Yup. Your Ramadan seems to be going great.

For the sake of your health and your weight, you need to stop that. The point of ifṭār and the subsequent dinner is to sustain yourself and replenish your strength and energy after a long day’s fast. It’s not meant for you to consume the entire combined food volume of breakfast, lunch, brunch, afternoon snacks, and dinner all at once in one sitting. What was the entire point of you fasting if you’re just going to shamelessly reward yourself at night with a MASSIVE meal fit for Jabba the Hut?

Just like the rule of thumb we established earlier with suḥūr, at ifṭār, eat just enough to stop your hunger pangs, and always moderate your intake and choose healthy meals rich in nutritious value. Lay off candy, junk food, and heavy meals high in fat and calories. If you’re serious about losing weight during Ramadan, then you need to get serious about how much you allow yourself to eat at nighttime. We’re Muslims for crying out loud, not Sumo Wrestlers. Take a lesson from Prophet Muhammad ṣallallāhu 'alayhi wa sallam (peace and blessings of Allāh be upon him) and always eat in moderation, especially afterifṭār.



One of the most oft-forgotten aspects of Ramadan is its strong focus on charity and providing means of support for those less fortunate than you. We tend to limit this solely to monetary forms of charity, which detracts focus from an equally important goal for this month: feeding those less fortunate than us. Our money goes a long way, alamdulillāh, and it’s wonderful that this month opens our hearts and our wallets as well, but it’s rare that fasting Muslims reach out to soup kitchens, homeless shelters, and orphanages that are all around us. Not to mention parts of our own ummah which are suffering severely from drought, famine, war, and natural disasters. Giving your money for these causes is excellent, but disingenuous when you’re throwing away entire plates and trays of leftover uneaten food every night while other Muslims are clearly starving to death.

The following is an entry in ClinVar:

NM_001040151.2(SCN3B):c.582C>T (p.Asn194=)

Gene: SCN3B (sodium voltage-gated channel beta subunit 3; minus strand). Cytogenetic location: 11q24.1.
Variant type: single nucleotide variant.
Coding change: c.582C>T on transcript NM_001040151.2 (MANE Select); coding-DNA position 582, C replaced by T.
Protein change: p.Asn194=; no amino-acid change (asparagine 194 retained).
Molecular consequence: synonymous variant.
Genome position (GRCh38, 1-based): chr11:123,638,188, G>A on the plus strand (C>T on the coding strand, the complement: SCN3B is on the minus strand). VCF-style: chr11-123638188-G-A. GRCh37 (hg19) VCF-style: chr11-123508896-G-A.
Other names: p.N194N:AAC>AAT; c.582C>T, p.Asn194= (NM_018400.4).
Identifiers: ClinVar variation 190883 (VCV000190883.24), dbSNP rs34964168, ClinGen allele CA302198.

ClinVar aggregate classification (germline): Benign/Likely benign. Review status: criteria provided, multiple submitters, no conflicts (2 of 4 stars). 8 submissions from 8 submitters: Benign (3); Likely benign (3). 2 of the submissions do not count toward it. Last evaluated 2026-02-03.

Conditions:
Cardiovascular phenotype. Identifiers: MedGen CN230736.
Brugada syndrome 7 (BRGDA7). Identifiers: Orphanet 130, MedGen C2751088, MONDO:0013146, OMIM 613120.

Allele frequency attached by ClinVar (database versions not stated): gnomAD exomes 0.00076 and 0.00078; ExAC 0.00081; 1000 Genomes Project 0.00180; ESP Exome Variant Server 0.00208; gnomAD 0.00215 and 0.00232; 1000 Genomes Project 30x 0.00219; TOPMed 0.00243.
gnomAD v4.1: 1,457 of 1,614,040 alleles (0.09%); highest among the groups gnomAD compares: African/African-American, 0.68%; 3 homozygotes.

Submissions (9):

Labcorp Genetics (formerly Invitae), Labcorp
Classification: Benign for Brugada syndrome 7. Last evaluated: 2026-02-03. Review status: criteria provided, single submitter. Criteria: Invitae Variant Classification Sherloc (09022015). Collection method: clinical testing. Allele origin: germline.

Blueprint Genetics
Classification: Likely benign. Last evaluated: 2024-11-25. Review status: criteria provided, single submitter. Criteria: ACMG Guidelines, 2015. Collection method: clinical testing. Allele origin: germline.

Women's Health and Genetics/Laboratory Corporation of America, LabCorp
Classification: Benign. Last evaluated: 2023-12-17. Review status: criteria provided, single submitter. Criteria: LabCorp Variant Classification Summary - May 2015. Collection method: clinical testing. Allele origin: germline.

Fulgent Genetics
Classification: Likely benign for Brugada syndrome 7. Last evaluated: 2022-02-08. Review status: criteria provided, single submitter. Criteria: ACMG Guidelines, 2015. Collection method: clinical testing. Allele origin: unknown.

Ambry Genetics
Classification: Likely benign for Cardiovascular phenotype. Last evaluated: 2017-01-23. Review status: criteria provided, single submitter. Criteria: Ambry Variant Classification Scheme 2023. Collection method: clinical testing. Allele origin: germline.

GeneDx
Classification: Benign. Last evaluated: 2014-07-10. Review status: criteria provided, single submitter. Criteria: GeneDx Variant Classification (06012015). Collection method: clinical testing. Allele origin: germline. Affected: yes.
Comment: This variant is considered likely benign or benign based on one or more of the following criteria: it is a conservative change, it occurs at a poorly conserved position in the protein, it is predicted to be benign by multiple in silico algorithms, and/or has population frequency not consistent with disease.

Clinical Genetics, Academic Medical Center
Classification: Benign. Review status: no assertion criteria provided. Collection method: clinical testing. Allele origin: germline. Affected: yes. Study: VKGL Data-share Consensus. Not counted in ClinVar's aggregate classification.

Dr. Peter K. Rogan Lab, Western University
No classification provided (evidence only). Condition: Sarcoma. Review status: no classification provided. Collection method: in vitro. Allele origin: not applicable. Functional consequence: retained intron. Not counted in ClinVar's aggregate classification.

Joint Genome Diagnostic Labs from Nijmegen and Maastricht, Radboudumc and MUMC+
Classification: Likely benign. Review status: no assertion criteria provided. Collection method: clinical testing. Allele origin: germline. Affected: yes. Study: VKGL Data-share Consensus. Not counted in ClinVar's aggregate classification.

Want to know the most sure-fire way of losing weight this Ramadan? Treat each morsel of food that you’ve been blessed with every night as the most precious commodity you can ask for. Picture that lavish plate of delicious gourmet goodness sitting in the lap of a starving Somalian girl, or in the hands of a grief-stricken refugee mother of a hungry newborn, and I promise you that you’ll treat your food with a far deeper level of appreciation than ever before, and you’ll certainly think twice before greedily jumping for 2nd, 3rd, and 4th helpings. That crushing guilt becomes even more compounded when you’re approaching the garbage can with a half-eaten plate of food with overestimated portions that you yourself slapped on in the hopes that you’d mindlessly devour it.

Ramadan is the month of remembrance, so remember your starving brothers and sisters abroad and make an effort to not just throw money at the problem and feel good about yourself, but also make sincere du‘ā’ that Allāh subḥānahu wa ta'āla (glorified and exalted be He) lifts their suffering and showers mercy upon them. Every grain of rice, piece of meat, and drop of water waiting for you at the very end of your fast is an immeasurable blessing from Allāh subḥānahu wa ta'āla (glorified and exalted be He). You may be trying to lose weight, but elsewhere your brothers and sisters can only dream about having the kind of food you’re breaking your fast with. Don’t forget them – and don’t take your ifṭār for granted.


And there you have it, folks! Be sure to follow this guide for the remainder of this blessed month and inshā’Allāh you’ll see striking results in no time!

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Hailing from New York, Dr. O is a current medical student who blatantly misappropriates his study time by posting absurd articles lampooning the weird things he often notices within the Muslim community. His articles often contain unhealthy doses of odd wit and humor, sprinkled with overly-pretentious medical-jargon, but covered in a sweet milk-chocolate coating of small sincere life lessons. Despite not actually having a medical license and pretending to impersonate an actual physician online, Dr. O aims to heal patients with just a tiny bit of bitter advice contained within a sugary pill of light-hearted laughter. He hosts his own blog, Muslim Medicine, at



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    • DuhaSweet

      May 25, 2015 at 10:24 AM

      Even though it is May 2015, Ramadan is in a month and I look forward to using these techniques InshaAllah!
      Wonderful funny article!

  2. MuslimTeen

    July 25, 2012 at 11:17 AM

    This was a great article :) The humor of it really makes the article much more enjoyable to read. I will definitely use these methods and practices in Ramadan. I love the graphics :) Ramadan Mubarak! :)

  3. samar

    July 25, 2012 at 11:49 AM

    Really beneficial and hilarious too Jazakallah khair for.the excellent reminders